doctor-clipart-transparent-12The second memory is recent. Just before my knee replacement surgery, as I lay slightly anesthetized in pre-op, my surgeon came to the bedside. He sat down, took my hand and said, “I want you to know that I will do the surgery myself and be with you the whole time. I am putting my initials on your knee so you can be certain I’ll fix the right one.” He smiled, and I again closed my eyes and started praying.


What different prayers they were! One was begging God to intervene and save me. The other was thanking God for putting me in trustworthy hands.

Jn10_29 hands

With God, we are always in trustworthy hands. Indeed, sometimes it may feel like God is flying over the edge of Pike’s Peak with us in the back seat. But here’s the thing: God is in the car with us – and God always lives! If we give ourselves completely to God in trust, we will live too.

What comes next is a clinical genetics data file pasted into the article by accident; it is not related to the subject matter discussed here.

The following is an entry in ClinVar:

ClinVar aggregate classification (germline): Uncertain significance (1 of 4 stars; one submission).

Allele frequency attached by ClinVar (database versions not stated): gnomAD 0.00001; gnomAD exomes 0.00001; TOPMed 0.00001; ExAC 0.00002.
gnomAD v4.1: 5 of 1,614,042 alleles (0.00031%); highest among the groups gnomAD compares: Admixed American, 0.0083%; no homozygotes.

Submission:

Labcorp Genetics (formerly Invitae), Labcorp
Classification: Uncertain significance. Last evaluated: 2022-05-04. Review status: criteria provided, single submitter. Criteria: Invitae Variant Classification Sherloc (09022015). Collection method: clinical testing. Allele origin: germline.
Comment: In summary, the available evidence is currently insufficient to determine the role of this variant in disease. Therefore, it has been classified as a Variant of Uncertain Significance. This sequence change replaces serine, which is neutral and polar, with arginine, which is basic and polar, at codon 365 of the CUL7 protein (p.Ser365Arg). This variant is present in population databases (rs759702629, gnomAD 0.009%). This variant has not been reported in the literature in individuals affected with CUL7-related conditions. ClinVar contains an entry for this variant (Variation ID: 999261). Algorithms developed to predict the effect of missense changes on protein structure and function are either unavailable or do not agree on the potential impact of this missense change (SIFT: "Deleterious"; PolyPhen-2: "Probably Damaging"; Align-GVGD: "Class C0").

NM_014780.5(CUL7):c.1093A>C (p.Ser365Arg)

Eventually, our practice of trust grows enough to comfort us in all things. We realize God is always sitting beside us, taking our hand, assuring us of that Loving Presence Who always abides.

A great freedom comes with that realization, steeped in years of trust and understanding that God’s Will for us is our eternal good. The preachers in Acts today, and the disciples in John rejoiced and acted in such trust. May we too be strengthened, blessed, and impelled by it.

Music:  Into Your Hands – Ray Rep

Into Your hands we commend our spirit –Ray Repp

Into Your hands we commend our spirits O Lord,
Into Your hands we commend our hearts.
For we must die to ourselves in loving You,
Into Your hands we commend our love.

O God, my God, why have You gone from me,
Far from my prayers, far from my cry?
To You I call and you never answer me,
You send no comfort and I don’t know why!

You’ve been my guide since I was very young,
You showed the way, you brought relief;
But now I’m lonely, nobody’s by my side:
Take heed, my Lord, listen to my prayer.